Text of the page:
Sunday, October 26, 2008

A Busy, Breezy Day

My day started at 10:30 with me dashing around to get ready for a Center for Migration and Refugee Studies meeting at the Greek Campus. Once I'd showered and dressed, eaten my habitual muesli and yogurt, and grabbed my iPod, I headed to join my fellow CMRS colleagues who are on the Master's track (which I, of course, am still debating switching to). Ray and Philippe were the faculty there and filled us in on thesis requirements and expectations. Aside from actually choosing the topic, completing a Master's thesis seems a lot less intimidating (but no less challenging) than I had feared when imagining what life as a graduate student would be like. I also had the chance to talk to Ray a bit after the meeting about some of my hesitations and questions about the program, whether to remain and pursue a Master's, and how to come up with a sound thesis topic eventually. I'm hoping to explore the possibility of coming at an issue in migration from an international relations perspective, which might be a bit more work, but certainly fulfilling, I suspect. My classmate Phil and I also talked politics with Ray and ended up being invited to watch the election results at his house, which sounds like a lot of fun.
A small detachment of those attending the meeting, congregated outside in the courtyard in the wonderful weather who's only drawback is that the autumn breeze blows up all sorts of unpleasant things into one's eyes. There, we reviewed a number of possible cases needing to be analyzed for our refugee law midterm which we'll be discussing in class tomorrow. Most consisted of circumstances of people seeking asylum or resettlement and whether they qualified those people for either or not.
From this yet smaller group, Erin, Brandy, and I walked and chatted in Bab al-Luq on the way to my apartment where I grabbed the carrot cake Amanda and I purchased in Ma'adi yesterday, and ultimately Erin and I headed for Zamalek, while Brandy headed to Al-Azhar Park with the Middle East Studies folk.
In Zamalek, I got coffee with a new friend who's a freelance journalist here in Cairo. He's been living in Egypt for three years--I admire his mettle. He was following up on the Moqattam cliffs disaster that I'd mentioned a while back--the rockslides that crushed parts of poor neighborhoods on the outskirts of the city. He also generously brought me back Tom's of Maine toothpaste from a recent trip to America. Ok, so I'm a toothpaste snob.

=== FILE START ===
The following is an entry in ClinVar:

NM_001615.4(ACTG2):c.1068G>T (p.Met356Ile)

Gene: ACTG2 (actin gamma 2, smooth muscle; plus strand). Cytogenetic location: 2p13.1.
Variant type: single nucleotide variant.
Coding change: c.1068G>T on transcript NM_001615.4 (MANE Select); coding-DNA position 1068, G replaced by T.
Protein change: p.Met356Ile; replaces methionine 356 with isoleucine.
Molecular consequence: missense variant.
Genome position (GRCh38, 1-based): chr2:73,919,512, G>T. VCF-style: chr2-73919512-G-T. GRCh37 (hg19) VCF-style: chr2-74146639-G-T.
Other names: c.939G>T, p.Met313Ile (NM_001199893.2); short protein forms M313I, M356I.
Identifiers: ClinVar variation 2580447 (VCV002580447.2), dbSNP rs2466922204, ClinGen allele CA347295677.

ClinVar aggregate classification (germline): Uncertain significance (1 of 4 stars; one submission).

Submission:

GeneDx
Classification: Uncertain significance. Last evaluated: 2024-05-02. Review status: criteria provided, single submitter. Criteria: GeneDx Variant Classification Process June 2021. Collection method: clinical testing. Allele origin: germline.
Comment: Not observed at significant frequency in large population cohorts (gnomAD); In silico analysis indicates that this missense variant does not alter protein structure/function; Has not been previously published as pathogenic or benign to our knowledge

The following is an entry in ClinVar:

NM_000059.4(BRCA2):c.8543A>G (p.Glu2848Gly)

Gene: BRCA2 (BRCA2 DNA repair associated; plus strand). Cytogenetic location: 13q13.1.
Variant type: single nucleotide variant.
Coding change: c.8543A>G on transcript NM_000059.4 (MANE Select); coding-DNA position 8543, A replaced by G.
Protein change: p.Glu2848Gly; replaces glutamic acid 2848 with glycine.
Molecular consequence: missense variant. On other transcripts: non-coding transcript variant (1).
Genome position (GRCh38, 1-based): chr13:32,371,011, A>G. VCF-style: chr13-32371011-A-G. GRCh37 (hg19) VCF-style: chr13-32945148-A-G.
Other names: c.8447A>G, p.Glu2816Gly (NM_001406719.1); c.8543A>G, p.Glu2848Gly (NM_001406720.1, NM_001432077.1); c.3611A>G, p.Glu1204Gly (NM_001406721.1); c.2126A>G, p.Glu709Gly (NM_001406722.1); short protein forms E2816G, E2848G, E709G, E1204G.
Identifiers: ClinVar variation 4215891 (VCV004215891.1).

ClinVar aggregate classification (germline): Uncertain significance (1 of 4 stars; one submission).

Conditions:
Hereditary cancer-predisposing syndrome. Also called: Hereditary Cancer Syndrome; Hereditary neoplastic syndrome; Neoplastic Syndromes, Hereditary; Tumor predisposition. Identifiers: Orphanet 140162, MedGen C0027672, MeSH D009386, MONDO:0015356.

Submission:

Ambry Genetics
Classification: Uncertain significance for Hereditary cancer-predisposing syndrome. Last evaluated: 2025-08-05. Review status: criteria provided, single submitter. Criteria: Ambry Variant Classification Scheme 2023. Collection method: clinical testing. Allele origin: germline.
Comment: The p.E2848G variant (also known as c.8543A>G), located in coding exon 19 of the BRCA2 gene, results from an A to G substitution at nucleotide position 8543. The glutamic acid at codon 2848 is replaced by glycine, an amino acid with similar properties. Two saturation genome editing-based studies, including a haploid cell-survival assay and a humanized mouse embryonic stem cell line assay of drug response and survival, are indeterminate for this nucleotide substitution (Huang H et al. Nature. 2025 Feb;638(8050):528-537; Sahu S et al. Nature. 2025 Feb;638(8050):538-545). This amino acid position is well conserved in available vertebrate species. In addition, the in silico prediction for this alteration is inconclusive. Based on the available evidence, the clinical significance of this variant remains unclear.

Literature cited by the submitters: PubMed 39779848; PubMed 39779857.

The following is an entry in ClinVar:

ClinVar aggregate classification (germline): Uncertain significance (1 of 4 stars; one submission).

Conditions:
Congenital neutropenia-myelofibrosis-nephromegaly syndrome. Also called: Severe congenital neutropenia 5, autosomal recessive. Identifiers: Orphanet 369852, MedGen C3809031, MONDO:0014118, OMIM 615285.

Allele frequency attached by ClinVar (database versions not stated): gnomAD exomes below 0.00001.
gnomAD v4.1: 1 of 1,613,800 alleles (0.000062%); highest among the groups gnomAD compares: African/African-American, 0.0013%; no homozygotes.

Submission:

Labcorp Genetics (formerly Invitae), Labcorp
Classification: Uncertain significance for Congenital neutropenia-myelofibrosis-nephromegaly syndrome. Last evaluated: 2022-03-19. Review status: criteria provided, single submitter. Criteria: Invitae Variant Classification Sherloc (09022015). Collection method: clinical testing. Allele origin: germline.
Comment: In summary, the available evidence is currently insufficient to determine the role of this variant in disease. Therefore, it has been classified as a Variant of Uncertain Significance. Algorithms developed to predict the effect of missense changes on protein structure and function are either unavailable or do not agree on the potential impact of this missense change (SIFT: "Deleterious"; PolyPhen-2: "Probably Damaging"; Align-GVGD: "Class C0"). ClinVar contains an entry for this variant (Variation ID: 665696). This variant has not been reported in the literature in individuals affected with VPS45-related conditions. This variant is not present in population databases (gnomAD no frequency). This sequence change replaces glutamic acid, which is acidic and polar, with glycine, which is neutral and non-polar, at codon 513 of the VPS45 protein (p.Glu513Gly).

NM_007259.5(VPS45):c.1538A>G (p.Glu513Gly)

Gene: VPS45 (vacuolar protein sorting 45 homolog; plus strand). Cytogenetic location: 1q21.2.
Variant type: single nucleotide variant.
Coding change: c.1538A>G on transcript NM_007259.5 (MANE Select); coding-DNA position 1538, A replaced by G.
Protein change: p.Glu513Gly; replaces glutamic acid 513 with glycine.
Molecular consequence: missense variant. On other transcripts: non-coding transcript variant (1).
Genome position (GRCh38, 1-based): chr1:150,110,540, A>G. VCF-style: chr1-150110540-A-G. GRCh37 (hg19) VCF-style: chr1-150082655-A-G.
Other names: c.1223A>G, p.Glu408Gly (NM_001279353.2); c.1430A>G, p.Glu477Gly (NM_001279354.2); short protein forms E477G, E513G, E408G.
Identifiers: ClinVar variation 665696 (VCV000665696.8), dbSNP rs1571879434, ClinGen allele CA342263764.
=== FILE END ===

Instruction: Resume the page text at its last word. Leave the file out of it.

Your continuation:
I met Amanda and Erin for dinner and, though we were suppose to have Ethiopian, we ended up getting Thai. In the short, but respectable, time I have under my belt here, I've begun to develop the ability to expect nothing to go as planned. I don't expect everything to fail, but rather if something I'm hoping for doesn't work out, that something different, but still good will spring up in its place. It's a much healthier and more flexible outlook than moping around blaming Egypt for being chaotic, inefficient, and illogical (though it is all of those things in infinite measure). After dinner, we went back to Erin's to enjoy carrot cake and wine and were joined by Brandy. Not being sated by the dessert and tempted by the presence of a cake shop that delivers even late at night at no charge, we ordered a couple of slices of cheese cake which were actually pretty good attempts. Whether this was calorically wise, I don't think we care to think about. Erin shared stories and pictures of Africa with us and we discussed our musical tastes and some of the things we liked about Cairo. I only just returned from my very full day after midnight, about a half hour ago.
Monday I officially begin teaching English in Ain Shams. I feel like I've been trying to actually volunteer as an English teacher for eons to no avail. We'll just have to wait and see if it works out this time. I'll be sharing my native tongue with Sudanese gang members in the bright pink room I helped scrubbed down last week.

Oh, and I forgot to mention yesterday that in Ma'adi, a beared, traditionally dressed and broadly grinning man tried to give me (or perhaps sell me) a live pigeon in the street yesterday. He had no other pigeons or any cages around him, just a single pigeon. "Hammam?! (Pigeon?!)" No thanks, thought I, after recalling all of the new facts about avian flu I'd just learned at the seminar on Wednesay. Though I won't say the idea of briefly owning a pigeon didn't appeal to me (it surely would've gotten away since I neglected to bring along a cage...silly me).

The US pledges more money to fight bird flu at Egypt talks
Egyptian author pens fictional Chicago about Egyptian expats at the University of Illinois
Bloggers in Egypt arrested while an Egyptian blogger is honored in America

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